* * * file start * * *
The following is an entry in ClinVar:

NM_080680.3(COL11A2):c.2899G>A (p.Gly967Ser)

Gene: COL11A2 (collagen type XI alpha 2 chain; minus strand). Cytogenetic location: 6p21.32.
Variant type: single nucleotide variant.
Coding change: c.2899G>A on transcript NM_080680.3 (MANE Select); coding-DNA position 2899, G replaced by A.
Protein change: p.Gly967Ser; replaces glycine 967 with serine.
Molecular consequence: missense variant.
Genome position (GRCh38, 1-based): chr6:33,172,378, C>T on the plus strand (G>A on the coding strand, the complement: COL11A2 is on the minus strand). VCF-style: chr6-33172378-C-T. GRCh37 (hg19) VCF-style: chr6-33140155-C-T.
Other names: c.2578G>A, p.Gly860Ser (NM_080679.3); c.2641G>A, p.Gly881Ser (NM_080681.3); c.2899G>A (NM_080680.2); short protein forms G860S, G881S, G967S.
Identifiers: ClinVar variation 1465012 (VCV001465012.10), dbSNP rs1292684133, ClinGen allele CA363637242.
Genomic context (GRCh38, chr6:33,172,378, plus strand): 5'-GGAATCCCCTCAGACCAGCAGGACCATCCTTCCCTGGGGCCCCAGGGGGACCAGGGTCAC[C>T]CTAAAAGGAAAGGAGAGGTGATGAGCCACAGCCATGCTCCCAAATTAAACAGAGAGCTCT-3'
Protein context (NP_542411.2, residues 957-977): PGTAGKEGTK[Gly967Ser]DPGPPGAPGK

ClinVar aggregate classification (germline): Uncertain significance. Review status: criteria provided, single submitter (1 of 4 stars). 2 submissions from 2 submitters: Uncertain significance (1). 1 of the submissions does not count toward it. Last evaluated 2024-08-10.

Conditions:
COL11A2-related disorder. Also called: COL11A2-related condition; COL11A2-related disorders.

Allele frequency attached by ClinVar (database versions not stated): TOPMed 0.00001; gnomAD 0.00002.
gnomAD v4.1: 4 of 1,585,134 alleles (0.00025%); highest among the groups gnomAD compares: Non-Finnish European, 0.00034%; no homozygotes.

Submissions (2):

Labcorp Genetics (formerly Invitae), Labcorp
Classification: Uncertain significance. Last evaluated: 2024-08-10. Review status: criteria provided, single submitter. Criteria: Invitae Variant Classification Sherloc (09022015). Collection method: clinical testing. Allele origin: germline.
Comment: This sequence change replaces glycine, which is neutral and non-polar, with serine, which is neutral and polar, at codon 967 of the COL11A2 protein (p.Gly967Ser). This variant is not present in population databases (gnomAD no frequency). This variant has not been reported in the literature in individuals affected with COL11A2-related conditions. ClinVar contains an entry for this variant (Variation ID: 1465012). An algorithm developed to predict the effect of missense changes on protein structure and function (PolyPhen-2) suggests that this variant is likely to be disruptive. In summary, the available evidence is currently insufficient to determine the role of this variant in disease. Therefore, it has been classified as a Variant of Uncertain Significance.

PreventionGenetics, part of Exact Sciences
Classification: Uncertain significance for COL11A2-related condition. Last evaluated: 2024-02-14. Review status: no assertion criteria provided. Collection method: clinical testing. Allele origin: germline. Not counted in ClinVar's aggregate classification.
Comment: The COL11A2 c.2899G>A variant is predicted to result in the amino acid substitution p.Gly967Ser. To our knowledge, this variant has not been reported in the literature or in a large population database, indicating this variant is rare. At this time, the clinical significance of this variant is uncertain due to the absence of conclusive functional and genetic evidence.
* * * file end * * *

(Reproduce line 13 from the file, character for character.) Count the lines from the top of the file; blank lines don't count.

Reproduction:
ClinVar aggregate classification (germline): Uncertain significance. Review status: criteria provided, single submitter (1 of 4 stars). 2 submissions from 2 submitters: Uncertain significance (1). 1 of the submissions does not count toward it. Last evaluated 2024-08-10.